• When and how does the consumer interact with the product design?
  • How do the consumers think about the product or the design?
  • Why does the consumer use this product or design?

In addition to the above questions, human centered design is based on the rhetorical situations: audience, purpose and context. These situations form the product or service design. The audience refers to the user who is going to use the product or the service, the purpose refers to the consumer’s target of using the product, and the context refers to the other extrinsic factors that may affect user interaction with the product. For example, we can use the above questions to improve patient experience through mHealth apps such as diabetes management apps and heart disease monitoring apps. These questions are usually used to lead the research methods used to get insight into users’ needs and the root causes of problems (How to Apply 5 Whys Root Cause Analysis). As a result, we can have the best ideas about the problem we need to solve, which will be visualized in the digital prototype for the application before testing it with the user.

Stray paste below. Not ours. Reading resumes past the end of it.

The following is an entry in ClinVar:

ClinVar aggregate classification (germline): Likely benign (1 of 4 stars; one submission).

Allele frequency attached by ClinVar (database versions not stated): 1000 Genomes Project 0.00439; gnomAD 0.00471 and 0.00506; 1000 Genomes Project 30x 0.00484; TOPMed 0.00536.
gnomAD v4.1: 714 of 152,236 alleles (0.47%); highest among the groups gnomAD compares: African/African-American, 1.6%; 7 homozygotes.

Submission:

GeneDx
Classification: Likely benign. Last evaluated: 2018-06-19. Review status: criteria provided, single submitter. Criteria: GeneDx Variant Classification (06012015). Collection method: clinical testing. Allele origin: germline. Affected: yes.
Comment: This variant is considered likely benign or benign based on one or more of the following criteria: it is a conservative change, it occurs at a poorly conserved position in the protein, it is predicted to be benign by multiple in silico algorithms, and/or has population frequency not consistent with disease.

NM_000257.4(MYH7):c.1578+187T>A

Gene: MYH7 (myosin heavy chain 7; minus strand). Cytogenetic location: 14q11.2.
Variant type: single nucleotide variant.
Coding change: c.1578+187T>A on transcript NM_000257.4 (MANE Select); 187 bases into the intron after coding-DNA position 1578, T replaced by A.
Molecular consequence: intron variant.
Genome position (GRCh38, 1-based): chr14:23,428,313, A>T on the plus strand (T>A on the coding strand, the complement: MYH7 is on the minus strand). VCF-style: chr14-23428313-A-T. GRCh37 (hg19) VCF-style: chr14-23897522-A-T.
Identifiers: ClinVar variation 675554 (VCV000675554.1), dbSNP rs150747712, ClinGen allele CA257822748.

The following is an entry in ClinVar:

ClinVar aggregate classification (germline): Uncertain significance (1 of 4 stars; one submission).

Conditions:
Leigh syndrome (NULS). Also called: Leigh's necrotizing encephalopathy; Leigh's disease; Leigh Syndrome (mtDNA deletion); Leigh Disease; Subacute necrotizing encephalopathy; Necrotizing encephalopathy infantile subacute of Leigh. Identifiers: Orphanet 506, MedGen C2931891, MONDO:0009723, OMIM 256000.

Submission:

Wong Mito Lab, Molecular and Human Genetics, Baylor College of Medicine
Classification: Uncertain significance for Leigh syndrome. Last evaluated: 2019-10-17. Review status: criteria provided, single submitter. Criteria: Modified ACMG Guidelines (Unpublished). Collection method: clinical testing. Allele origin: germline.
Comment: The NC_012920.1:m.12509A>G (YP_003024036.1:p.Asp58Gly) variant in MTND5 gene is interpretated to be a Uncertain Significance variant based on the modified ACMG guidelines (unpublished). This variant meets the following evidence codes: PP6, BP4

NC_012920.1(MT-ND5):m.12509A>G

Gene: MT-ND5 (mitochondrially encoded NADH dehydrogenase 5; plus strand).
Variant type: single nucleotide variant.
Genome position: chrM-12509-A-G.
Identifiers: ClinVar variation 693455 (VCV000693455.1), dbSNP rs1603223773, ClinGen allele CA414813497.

The Human Centered Design Process

While the human factor focuses on human-centred design, the process should consider the human activity during the process. All the human factors, social factors and technology factors interact together under the human activity umbrella. While there are many theories that describe the design process stages, the human centered design process should include the following four main stages:

  • Who does what kind of job? This is the first stage, where the designers understand and specify the context of using the product or the service from the consumer’s point of view.
  • What should be done, and how? This stage specifies the consumer requirements and needs for the product or service.